The 25-year itch
After 25 years as a practice principal in Ayrshire, Iain Storm decided it was time to move on to a new challenge. Iain left behind his busy five-surgery practice to start from scratch in a single-handed squat. He bought a small cottage in the village of Dreghorn, Ayrshire, and converted it into a brand new dental practice.
“Twenty five years in the same place is a long time and I just decided that I’d had enough,” Iain explained. “I knew it was time to leave.”
At the age of 55, Iain sat down with his wife to decide what to do with the rest of his career. With the sale of the practice and various other financial policies reaching maturity, he could have comfortably retired from dentistry. He drew up a list of options ranging from different things to do in retirement, going into partnership, becoming an associate, or buying over an existing practice.
He said: “I knew straight away that I wasn’t ready to retire from dentistry. I enjoy what I do and I still have the energy to do it.”
Iain realised that, being the boss for 25 years, it would be difficult, but not impossible, to adapt to other arrangements. Then, after eliminating all the other possibilities, he was left with buying a property and starting a practice from scratch.
Finding the right location
“As a family we were very happy living in Ayr so the new practice had to be within reasonable travelling distance of the town,” said Iain.
He was also looking for a town or village with a similar patient profile to those he was used to working with. A third consideration was that the practice had to be within commuting distance for the proposed practice manager, Laura.
Laura had worked with Iain for 14 years and was keen to join the project. He said: “I knew her contribution would be essential for the success of the new practice.”
Iain identified the corridor between Irvine and Kilmarnock as a possible location. Although both Irvine and Kilmarnock are well supplied with dentists, most practices are in the town centres, with difficult car parking problems.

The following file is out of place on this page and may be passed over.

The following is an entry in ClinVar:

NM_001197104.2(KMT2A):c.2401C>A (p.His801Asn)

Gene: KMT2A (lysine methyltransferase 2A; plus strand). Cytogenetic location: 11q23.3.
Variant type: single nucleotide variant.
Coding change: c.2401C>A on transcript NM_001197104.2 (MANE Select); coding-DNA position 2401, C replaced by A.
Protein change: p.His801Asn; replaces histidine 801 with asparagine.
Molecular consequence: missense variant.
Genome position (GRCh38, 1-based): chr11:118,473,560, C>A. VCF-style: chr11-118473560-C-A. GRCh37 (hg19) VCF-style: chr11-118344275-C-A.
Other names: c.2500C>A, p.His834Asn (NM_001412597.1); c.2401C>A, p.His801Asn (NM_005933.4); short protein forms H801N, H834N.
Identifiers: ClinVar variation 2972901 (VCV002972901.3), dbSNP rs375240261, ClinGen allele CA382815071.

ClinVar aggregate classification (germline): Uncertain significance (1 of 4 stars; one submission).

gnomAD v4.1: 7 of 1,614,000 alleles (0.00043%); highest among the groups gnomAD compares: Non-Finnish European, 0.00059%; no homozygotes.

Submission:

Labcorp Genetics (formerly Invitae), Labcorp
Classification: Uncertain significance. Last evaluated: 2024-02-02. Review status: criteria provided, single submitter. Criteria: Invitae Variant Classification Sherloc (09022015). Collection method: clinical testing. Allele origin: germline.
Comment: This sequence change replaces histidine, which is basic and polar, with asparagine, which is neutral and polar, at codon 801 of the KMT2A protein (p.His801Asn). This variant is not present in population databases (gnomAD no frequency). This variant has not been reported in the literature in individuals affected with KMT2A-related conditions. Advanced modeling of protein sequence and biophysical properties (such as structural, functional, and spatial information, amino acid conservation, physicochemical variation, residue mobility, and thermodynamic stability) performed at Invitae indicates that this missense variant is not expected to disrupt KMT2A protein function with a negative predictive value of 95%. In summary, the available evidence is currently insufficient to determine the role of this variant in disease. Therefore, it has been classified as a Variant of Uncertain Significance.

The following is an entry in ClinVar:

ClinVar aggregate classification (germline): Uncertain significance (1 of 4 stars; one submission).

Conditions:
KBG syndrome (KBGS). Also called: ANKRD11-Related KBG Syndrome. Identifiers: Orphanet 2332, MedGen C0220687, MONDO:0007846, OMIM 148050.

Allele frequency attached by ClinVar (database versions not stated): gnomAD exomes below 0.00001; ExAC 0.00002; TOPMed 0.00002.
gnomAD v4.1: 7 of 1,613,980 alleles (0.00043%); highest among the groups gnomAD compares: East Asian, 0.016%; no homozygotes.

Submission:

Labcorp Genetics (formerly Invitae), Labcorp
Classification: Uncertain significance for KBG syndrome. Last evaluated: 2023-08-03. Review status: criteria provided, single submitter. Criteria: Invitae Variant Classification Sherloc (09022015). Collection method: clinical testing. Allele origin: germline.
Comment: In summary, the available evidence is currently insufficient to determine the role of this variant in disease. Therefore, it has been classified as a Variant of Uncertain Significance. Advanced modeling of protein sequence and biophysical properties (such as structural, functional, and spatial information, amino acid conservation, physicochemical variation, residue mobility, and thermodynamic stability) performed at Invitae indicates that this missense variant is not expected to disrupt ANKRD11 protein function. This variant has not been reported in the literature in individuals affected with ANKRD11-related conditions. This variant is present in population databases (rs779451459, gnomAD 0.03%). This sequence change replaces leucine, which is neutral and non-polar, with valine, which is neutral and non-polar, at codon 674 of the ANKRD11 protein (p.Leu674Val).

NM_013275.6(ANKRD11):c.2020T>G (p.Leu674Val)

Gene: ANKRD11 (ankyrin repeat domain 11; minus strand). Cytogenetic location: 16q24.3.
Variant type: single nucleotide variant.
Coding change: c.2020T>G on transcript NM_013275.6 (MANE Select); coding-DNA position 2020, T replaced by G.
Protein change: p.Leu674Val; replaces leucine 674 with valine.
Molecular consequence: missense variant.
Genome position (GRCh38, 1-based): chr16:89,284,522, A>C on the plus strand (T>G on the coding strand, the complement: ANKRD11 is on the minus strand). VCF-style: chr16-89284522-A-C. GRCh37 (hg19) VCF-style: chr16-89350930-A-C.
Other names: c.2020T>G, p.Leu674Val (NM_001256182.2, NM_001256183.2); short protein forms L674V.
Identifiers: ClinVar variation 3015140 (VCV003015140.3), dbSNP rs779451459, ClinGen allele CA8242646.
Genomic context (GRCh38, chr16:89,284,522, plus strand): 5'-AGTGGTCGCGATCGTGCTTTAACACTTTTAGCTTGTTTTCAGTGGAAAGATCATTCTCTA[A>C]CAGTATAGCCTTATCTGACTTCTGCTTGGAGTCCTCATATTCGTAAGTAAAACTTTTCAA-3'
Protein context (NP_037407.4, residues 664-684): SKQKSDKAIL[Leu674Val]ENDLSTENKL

Advised by solicitors Holmes McKillop, who also helped in the sale of his old practice, he put in an unsuccessful offer for a cottage in the village of Crosshouse, then for a village pub, which both fell through. Just as it looked as if he might have to look again at his retirement options, a cottage came on the market in the village of Dreghorn. Studying a map and local statistics revealed that the cottage in Dreghorn would be the closest dental practice to 15,000 people. Dreghorn was also the home of Iain’s dental nurse Kerrie, who also agreed to join the new practice to be called Storm Dental.
The building conversion
In any project of this nature, luck always plays a part. Iain’s big break was being able to call on Laura’s partner Willy to do all the building work.
Iain said: “Willy was committed to the project in a way that a normal tradesman wouldn’t be. He thought nothing of coming in on a Sunday to lay a floor so the plumber could install the disabled toilet the following day. His wide range of experience, skills and high standards meant there were no worries about any of the extensive building works required.
Iain was also keen to fully computerise the practice with Carestream providing and installing the R4 system.
A few years previously, Iain had completed a business degree from the Open University. The new practice allowed him to apply business and marketing theory to the project. Four strengths of the practice were promoted – an experienced dentist and staff, easy access, evening and weekend appointments and, with sedation available, nervous patients were made welcome.
Leaving a successful and established practice to start out from scratch might seem like a brave decision. However, Iain said: “I don’t see it as brave really. I am in the fortunate position of being able to afford to fail. If the new practice doesn’t work out I still have a property I have upgraded that I can sell.
“If I can’t recoup all the money I have invested, I will get back most of it.”
According to Iain, if there is anyone being brave it is Laura and Kerrie who gave up secure jobs in Stevenston to come with him to Dreghorn.
After all the upheaval and countless hours overseeing the project, was it all worth it? “Definitely,” he said.
“The change has rekindled my enthusiasm for dentistry. I feel I can face the pleasures and frustrations of general dental practice with renewed vigour. I would recommend this move to anyone at my stage of career.”